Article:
What difference can one minute make? It may surprise you to learn that one minute can be the difference between successfully completing two tasks—or fumbling them both. Let’s explore how this theory can help us with the documents we create at work.
One Minute Makes a Difference
In a recent study published in Organization Science and discussed in a Harvard Business Review article, researchers tested how office workers could recover from interruptions. The researchers found that two things made a significant difference in successfully switching tasks: (1) how much time workers would have to complete the initial task once they returned to it; and (2) whether the workers made a quick plan for returning to the initial task. Researchers called this plan the “Ready-to-Resume Plan,” and a worker need spend only one minute creating this plan for it to be effective. This research fits with the “Memory for Goals” theory we wrote about in our Strategies for Coping with Interruptions blog post.
Here’s how researchers described the two approaches:
- Memory for Goals (Medical Workers, 2016): “Memory for Goals maintains that the seconds right after the individual is made aware of the interruption — but before attention is directed to the intervening task — is an opportunity for the to-be-suspending-task to be strengthened in memory for later activation.” Researchers called this a task marker. A task marker can be something as simple as a mark on your checklist or a notation on your document where you left off.
- Ready-to-Resume Plan (Office Workers, 2018): “This simple and brief practice of taking stock of where one stands on an interrupted task and briefly planning one’s return helps the brain feel more at ease with putting it aside and switching attention to an interrupting demand.” Researchers called this a Ready-to-Resume Plan. Just like a task marker, this can be a mark on a checklist or a notation on your document.
Under both approaches, when a person is interrupted, she should spend one minute writing down where she was in the initial task before starting work on the intervening task. When the worker does this, she can release the initial task and turn her full attention to the interrupting task, thus doing a better job at the interrupting task. And when the worker uses the task marker to return to the initial task, she can more effectively refocus her attention on the initial task and complete it with higher accuracy. This one-minute delay to create a plan or make a note before starting the interrupting task improves the outcome for both tasks.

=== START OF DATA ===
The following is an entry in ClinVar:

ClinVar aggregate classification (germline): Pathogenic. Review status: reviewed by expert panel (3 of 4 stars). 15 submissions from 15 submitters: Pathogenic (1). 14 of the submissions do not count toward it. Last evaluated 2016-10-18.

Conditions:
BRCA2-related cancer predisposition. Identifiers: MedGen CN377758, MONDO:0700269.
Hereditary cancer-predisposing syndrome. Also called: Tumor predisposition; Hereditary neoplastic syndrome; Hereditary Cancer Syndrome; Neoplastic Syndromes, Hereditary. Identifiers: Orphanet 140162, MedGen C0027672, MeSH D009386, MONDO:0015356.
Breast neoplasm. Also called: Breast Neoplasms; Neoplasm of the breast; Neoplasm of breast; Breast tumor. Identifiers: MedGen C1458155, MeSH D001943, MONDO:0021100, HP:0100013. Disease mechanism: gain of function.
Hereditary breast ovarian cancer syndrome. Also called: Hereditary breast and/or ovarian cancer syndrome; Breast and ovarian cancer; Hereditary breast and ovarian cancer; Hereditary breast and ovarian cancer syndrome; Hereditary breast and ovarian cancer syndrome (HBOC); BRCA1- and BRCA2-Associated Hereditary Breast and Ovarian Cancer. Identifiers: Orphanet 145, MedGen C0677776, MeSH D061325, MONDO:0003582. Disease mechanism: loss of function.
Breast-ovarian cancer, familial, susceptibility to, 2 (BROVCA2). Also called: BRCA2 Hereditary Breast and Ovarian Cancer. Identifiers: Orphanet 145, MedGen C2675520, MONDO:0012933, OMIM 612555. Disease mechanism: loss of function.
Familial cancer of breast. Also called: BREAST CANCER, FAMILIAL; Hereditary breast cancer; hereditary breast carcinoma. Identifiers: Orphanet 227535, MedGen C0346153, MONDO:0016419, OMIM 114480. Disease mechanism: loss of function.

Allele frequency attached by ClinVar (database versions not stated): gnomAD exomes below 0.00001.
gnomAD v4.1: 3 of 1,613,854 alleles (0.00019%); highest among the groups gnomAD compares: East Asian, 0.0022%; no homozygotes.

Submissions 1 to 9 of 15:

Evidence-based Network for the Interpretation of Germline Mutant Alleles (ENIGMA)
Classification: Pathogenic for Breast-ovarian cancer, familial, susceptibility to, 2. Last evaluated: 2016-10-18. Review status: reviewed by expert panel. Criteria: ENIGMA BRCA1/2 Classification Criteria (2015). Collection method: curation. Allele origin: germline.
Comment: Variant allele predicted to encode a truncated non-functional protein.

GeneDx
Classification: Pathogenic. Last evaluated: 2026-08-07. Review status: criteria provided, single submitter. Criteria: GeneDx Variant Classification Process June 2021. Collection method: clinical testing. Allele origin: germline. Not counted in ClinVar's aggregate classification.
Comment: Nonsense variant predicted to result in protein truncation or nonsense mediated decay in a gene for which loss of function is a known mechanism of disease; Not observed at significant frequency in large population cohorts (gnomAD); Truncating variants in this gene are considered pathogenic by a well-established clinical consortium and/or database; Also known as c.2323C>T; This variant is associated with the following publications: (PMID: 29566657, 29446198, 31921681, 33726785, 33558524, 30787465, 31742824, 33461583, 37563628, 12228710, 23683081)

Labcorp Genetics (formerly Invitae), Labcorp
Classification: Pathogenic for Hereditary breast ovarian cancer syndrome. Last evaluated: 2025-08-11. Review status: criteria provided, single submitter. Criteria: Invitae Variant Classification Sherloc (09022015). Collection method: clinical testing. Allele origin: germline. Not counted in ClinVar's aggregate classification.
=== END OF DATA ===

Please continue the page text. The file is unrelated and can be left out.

Complex Editing Is a Cycle of Task-Switching
Let’s apply this concept of the one-minute plan to your editing process. To edit effectively, you must be methodical, strategic, and focused. Editing involves anywhere from three to six levels of work ranging from exhaustive and in-depth substantive editing to skimming and superficial correcting—you must decide which type of edit you’re doing before you begin the work. Each type of edit includes different tasks and requires a different mindset. Attempting to do every type of edit at once will overwhelm your working memory. And, because each type of editing requires such different thinking and skills, attempting to perform all editing tasks at once effectively creates a continuous cycle of task-switching.
Try grouping your editing tasks and approaching them by moving from general to specific:
- Start with substantive editing, which includes editing for clarity, organization, and structure
- Next, work on sentence-level editing for style and flow
- Finally, work on mechanical corrections and proofreading
Think of the groups like phases where you complete a phase before moving onto the next one. Each phase will have subsets of tasks within them. The subsets of tasks may function like a checklist for your review. It may take several cycles to work through your phases and checklists until you’re happy with the results.
Apply Task-Switching Theory to Editing
Once you’ve created your editing phases and checklists, you’re ready to work and successfully overcome interruptions. When you receive an email or text alert or a colleague otherwise intrudes on your work, delay shifting your attention to the notification or ask the colleague to wait one minute. During this minute, you can note where you left off on your checklist and make a plan to return to work after you’ve addressed the interrupting task. This will free your mind to completely focus on the interrupting task and facilitate an effortless return to work.
Edit for Clarity and Brevity with WordRake
There’s so much to do when creating a document for work. But no matter how busy you are, if you want to create effective documents, then editing for clarity and brevity should be on your business-writing checklist. To accomplish that task faster and more effectively, try WordRake. It’s a tireless automated editor with limitless focus. Sign up for a 7-day free trial today.
About the Author
Ivy B. Grey is the Vice President of Strategy and Business Development for WordRake. Prior to joining the team, she practiced bankruptcy law for ten years. In 2020, Ivy was recognized as an Influential Woman in Legal Tech by ILTA. She has also been recognized as a Fastcase 50 Honoree and included in the Women of Legal Tech list by the ABA Legal Technology Resource Center. Follow Ivy on Twitter @IvyBGrey or connect with her on LinkedIn.